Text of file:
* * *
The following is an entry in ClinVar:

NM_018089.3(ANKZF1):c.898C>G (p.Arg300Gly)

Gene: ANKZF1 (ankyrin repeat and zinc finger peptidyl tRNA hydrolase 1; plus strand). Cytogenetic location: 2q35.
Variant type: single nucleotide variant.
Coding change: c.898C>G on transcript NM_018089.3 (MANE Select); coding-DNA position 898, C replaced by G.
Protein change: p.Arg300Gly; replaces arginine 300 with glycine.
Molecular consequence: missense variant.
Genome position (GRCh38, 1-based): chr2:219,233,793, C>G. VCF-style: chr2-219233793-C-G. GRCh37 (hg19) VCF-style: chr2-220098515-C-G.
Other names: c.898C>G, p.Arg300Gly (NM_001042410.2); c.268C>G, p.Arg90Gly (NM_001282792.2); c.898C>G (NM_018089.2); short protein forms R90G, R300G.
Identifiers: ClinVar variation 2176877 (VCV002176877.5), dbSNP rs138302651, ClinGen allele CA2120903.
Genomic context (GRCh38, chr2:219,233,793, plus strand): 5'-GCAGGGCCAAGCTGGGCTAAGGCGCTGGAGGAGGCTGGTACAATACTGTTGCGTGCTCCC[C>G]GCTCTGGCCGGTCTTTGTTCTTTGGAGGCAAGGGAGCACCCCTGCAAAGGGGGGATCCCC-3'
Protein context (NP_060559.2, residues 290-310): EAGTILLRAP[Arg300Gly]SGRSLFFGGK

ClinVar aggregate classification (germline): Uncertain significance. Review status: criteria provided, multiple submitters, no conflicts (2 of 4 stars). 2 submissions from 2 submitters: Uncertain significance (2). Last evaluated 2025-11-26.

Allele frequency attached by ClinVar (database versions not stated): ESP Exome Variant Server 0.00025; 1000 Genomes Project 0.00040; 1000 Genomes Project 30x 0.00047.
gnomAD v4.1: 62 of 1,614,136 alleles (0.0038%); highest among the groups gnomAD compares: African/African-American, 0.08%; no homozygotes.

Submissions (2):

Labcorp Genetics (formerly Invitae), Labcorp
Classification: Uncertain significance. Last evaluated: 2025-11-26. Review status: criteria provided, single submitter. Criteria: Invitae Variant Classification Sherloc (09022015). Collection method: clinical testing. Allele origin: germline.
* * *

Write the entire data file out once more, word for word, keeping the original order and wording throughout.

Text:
The following is an entry in ClinVar:

NM_018089.3(ANKZF1):c.898C>G (p.Arg300Gly)

Gene: ANKZF1 (ankyrin repeat and zinc finger peptidyl tRNA hydrolase 1; plus strand). Cytogenetic location: 2q35.
Variant type: single nucleotide variant.
Coding change: c.898C>G on transcript NM_018089.3 (MANE Select); coding-DNA position 898, C replaced by G.
Protein change: p.Arg300Gly; replaces arginine 300 with glycine.
Molecular consequence: missense variant.
Genome position (GRCh38, 1-based): chr2:219,233,793, C>G. VCF-style: chr2-219233793-C-G. GRCh37 (hg19) VCF-style: chr2-220098515-C-G.
Other names: c.898C>G, p.Arg300Gly (NM_001042410.2); c.268C>G, p.Arg90Gly (NM_001282792.2); c.898C>G (NM_018089.2); short protein forms R90G, R300G.
Identifiers: ClinVar variation 2176877 (VCV002176877.5), dbSNP rs138302651, ClinGen allele CA2120903.
Genomic context (GRCh38, chr2:219,233,793, plus strand): 5'-GCAGGGCCAAGCTGGGCTAAGGCGCTGGAGGAGGCTGGTACAATACTGTTGCGTGCTCCC[C>G]GCTCTGGCCGGTCTTTGTTCTTTGGAGGCAAGGGAGCACCCCTGCAAAGGGGGGATCCCC-3'
Protein context (NP_060559.2, residues 290-310): EAGTILLRAP[Arg300Gly]SGRSLFFGGK

ClinVar aggregate classification (germline): Uncertain significance. Review status: criteria provided, multiple submitters, no conflicts (2 of 4 stars). 2 submissions from 2 submitters: Uncertain significance (2). Last evaluated 2025-11-26.

Allele frequency attached by ClinVar (database versions not stated): ESP Exome Variant Server 0.00025; 1000 Genomes Project 0.00040; 1000 Genomes Project 30x 0.00047.
gnomAD v4.1: 62 of 1,614,136 alleles (0.0038%); highest among the groups gnomAD compares: African/African-American, 0.08%; no homozygotes.

Submissions (2):

Labcorp Genetics (formerly Invitae), Labcorp
Classification: Uncertain significance. Last evaluated: 2025-11-26. Review status: criteria provided, single submitter. Criteria: Invitae Variant Classification Sherloc (09022015). Collection method: clinical testing. Allele origin: germline.